Bed bugs in nursing homes are a serious issue. Infestations take a toll on staff, visitors and residents. Bed bugs can carry disease and spread it among those living there to make things worse.
If you have a loved one in a nursing home or work in one, these pieces of information will come in handy.
A More Common Issue Than You May Think
When visiting your loved ones in a nursing home, they may complain about the bed bugs. This problem is more common than you may think. A survey conducted in 2010 reported that a whopping 46% of nursing homes have had some form of bed bug infestation.
Luckily, bed bugs don’t carry infectious diseases. That doesn’t make them less of an issue, though. Your loved ones’ comfort should be their nursing home’s top priority. Their good night’s rest can be impossible with an infestation going on and the annoying itching it causes.
Where Bed Bugs Come From
Bed bugs are hitchhikers. They may take a ride in your luggage or clothes. It doesn’t help that their tiny size makes it difficult to spot them if you aren’t actively searching. Nursing homes become highly vulnerable to infestations because of visitations from doctors, delivery guys, and loved ones, which might be bed bug carriers.
Ensure you don’t have any unwanted stowaways on your clothes or luggage if you’re visiting your parents or your grandparents.
How Bed Bugs Spread
A nursing home becomes a bed bug buffet if a few successfully sneak in the place. Hundreds of people to feed on means that the bugs won’t go hungry. The establishment is a paradise for these critters because of the numerous beds and people.
You should also know that bed bugs can also use wheelchairs and walkers as homes, which will allow them to get around the nursing home and victimize more people.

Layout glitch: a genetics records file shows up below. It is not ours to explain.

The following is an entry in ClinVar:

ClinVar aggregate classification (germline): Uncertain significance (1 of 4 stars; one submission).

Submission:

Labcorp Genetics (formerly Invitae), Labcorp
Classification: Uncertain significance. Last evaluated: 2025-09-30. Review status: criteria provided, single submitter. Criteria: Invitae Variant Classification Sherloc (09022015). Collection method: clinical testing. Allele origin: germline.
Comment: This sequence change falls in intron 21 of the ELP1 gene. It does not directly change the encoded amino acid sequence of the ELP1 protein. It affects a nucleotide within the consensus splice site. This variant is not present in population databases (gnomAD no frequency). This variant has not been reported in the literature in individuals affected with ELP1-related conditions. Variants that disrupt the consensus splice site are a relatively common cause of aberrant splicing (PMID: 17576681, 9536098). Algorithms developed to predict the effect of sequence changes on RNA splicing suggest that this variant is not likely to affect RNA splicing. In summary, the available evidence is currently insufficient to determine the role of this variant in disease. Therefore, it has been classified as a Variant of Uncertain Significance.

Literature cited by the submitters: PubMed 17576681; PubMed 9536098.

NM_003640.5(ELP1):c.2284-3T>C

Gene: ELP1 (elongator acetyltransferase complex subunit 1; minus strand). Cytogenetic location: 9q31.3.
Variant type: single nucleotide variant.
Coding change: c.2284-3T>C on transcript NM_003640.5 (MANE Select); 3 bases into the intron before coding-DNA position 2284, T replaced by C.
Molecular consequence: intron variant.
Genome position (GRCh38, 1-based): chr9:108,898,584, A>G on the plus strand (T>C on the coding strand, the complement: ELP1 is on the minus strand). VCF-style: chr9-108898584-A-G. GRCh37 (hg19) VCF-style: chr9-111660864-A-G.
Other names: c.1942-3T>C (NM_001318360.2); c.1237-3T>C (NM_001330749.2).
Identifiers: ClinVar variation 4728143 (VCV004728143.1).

Containing The Outbreak
Getting rid of bed bugs is no easy task. The nursing home needs to take drastic measures to eliminate an infestation when they find at least one bug.
The home’s management should move residents from the affected rooms into empty ones once someone reports an infestation case.
The next step is to locate and exterminate the bed bugs.
There are numerous ways to kill bed bugs. The use of pesticides remains to be the most popular method of extermination.
A common pesticide used to kill bed bugs is pyrethrin. Manufacturers extract pyrethrin from chrysanthemum flowers. Exterminators use pyrethrin on almost everything in the room: bedding, clothes, and even carpet. However, it has side effects, which isn’t surprising since it’s a toxic chemical. Rooms in nursing homes often don’t have good airflow. This scenario often makes the use of pyrethrin quite dangerous.
Breathing in large amounts of this chemical can cause a person to wheeze, develop headaches and nausea, feel burning sensations, and even experience tremors.
Fortunately, chemical-free alternatives exist and can work without unnecessary toxicity.
Bed bugs die when you expose them to extreme heat. Studies show that bed bugs begin to die out at 117–122℉. Pest control companies typically carry mobile heaters.
These devices can range from what looks like giant blow dryers to huge spatial heaters. Exterminators place these machines in affected rooms and leave to run at temperatures as high as 140℉ for several hours.
So why should nursing homes go with heat treatment over chemical treatment? It kills all bed bugs and their eggs in the room without risks to the residents’ health. The nursing home can instruct the residents to move to another location for six hours and let the extermination proceed.
Looking for Bed Bug Treatment in Cleveland, Ohio?
If you think you have bed bugs or are interested in a home heat sanitation treatment, contact Bed Bug Barbeque, LLC in Lakewood, Ohio! We use heat treatment to eradicate bed bugs and we offer entire home sanitation heat treatments. This safe, effective treatment is completed in less than 12 hours, and Bed Bug Barbeque, LLC offers a 60-day warranty for you to verify for yourself that your bed bugs are fully eradicated. Contact Bed Bug Barbeque, LLC today for a FREE quote at (216) 221-1227 or through our website, and check out our other bed bug informational resources on identification, prevention, and eradication.